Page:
Industry 4.0, the Smart Factory & the Digital Supply Chain

Digitized Supply Chain: Transformation from Physical to Cyber

What is Industry 4.0?

Over the course of human history, mankind has experienced an evolution in industry.  Each major disruption caused torrents of changes to existing operations and proved to be transformational.

The first industrial revolution began in the 1780s with the introduction of water and steam-powered mechanical production facilities.  Approximately thirty years later, the first electricity-powered assembly line was constructed in 1870, heralding the second industrial revolution.  This facilitated the development of mass production, a revolution responsible for bringing development of the many products on which we rely on in our daily lives.

In the late 1960s, the first programmable logistics controller (PLC) Modicon 084 was developed.  This device enabled production automation through the use of electronic and Information systems and initiated the third industrial revolution.

Industry 4.0

We are witnessing the birth of the fourth industrial revolution, commonly referred to as Industry 4.0 in our time, the advent of digital transformation.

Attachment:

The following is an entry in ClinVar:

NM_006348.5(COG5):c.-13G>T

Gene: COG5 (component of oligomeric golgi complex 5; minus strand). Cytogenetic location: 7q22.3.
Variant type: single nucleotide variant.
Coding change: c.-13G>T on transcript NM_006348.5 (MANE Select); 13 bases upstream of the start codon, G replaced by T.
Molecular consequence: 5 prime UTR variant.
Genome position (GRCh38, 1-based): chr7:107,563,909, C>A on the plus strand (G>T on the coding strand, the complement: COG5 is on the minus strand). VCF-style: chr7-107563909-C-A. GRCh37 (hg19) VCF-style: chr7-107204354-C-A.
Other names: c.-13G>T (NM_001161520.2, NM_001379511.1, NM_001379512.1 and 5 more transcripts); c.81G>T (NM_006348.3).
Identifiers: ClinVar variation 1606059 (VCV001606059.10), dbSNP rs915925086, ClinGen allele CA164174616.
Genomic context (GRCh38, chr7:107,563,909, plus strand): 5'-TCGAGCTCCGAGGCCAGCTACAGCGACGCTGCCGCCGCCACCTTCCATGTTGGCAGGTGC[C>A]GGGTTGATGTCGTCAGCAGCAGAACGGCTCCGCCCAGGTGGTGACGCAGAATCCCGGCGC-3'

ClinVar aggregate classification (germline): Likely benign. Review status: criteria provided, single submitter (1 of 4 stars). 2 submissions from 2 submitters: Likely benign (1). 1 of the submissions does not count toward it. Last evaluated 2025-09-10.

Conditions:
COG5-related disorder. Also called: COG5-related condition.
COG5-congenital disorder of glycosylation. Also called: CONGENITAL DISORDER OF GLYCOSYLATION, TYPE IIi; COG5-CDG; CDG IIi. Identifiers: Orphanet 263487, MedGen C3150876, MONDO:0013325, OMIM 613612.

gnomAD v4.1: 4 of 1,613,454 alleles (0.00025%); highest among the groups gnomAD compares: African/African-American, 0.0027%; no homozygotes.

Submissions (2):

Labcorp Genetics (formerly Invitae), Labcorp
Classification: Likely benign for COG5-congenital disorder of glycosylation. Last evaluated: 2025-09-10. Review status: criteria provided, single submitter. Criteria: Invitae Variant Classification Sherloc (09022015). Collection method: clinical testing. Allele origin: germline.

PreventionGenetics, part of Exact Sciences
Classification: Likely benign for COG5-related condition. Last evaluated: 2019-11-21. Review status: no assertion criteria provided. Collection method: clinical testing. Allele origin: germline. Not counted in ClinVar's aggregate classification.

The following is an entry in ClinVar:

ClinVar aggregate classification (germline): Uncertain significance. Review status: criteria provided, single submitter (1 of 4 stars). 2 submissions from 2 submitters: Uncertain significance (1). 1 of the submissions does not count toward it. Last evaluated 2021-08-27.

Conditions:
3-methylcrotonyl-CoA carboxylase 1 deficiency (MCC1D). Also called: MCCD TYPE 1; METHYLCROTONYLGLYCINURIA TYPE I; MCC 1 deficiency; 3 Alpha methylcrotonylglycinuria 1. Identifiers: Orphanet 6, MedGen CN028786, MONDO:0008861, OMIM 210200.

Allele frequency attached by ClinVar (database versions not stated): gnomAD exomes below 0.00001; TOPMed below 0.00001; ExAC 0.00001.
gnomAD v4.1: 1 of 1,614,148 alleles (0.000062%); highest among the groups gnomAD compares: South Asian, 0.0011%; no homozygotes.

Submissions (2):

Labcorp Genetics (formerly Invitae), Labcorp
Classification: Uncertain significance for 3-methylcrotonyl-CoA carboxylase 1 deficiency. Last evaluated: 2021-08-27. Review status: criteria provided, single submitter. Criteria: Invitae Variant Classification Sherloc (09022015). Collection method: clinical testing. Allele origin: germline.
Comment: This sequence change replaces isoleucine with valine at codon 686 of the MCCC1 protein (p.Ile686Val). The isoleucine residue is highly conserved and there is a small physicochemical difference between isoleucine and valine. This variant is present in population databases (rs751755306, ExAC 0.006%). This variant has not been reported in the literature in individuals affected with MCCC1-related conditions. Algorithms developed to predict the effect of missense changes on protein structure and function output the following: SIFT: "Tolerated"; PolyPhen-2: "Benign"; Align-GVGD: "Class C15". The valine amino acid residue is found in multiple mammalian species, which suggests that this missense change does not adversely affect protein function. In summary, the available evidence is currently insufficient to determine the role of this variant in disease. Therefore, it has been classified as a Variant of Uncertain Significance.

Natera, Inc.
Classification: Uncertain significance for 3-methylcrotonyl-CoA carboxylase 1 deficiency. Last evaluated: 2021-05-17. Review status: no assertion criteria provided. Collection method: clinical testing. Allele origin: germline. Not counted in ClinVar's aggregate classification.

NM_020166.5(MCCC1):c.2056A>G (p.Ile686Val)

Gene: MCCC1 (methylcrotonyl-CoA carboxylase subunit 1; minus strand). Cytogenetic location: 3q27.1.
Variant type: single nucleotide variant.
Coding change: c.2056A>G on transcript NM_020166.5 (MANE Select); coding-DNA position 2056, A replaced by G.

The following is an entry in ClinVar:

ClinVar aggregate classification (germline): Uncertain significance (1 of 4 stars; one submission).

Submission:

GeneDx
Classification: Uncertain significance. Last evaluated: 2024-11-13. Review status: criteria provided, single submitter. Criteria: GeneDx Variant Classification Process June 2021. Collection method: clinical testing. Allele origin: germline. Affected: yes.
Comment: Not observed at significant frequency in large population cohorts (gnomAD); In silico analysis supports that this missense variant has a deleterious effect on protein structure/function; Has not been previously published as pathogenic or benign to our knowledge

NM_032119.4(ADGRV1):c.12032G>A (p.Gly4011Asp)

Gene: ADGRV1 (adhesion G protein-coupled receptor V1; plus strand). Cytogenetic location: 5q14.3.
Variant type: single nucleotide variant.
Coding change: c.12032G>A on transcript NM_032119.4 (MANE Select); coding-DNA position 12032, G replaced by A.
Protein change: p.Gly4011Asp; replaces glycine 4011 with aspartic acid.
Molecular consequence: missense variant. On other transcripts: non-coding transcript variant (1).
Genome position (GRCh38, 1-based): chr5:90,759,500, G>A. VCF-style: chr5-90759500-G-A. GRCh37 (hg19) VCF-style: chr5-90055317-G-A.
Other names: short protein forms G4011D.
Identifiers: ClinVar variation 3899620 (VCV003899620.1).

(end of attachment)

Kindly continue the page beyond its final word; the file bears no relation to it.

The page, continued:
Today’s technology innovation impact is pervasive and creating massive change.  Today, physical systems such as robotics and machines are able to be controlled by automation systems that utilize machine learning algorithms, requiring only minimal input from human operators.  Industry 4.0 utilizes the principles of interoperability (cyber-physical systems that are connected and in communication), virtualization, decentralization, real-time capabilities, service orientation and modularity.

Industry 4.0 is an ongoing evolution in the revolutionary processes that have changed and shaped the world enabling greater sharing of information in real time and collaboration. The concept of Industry 4.0 brings together the digital and physical worlds.  Using information technology and operations technology, it is increasingly possible that not just industrial manufacturing will be affected.  Next, the supply chain can be transformed from a sequential system to an open, interconnected system (a digital supply chain).

First, let’s take a look at how Industry 4.0 is impacting the industrial manufacturing world.


Industry 4.0:  Industrial Manufacturing and the Rise of the Smart Factory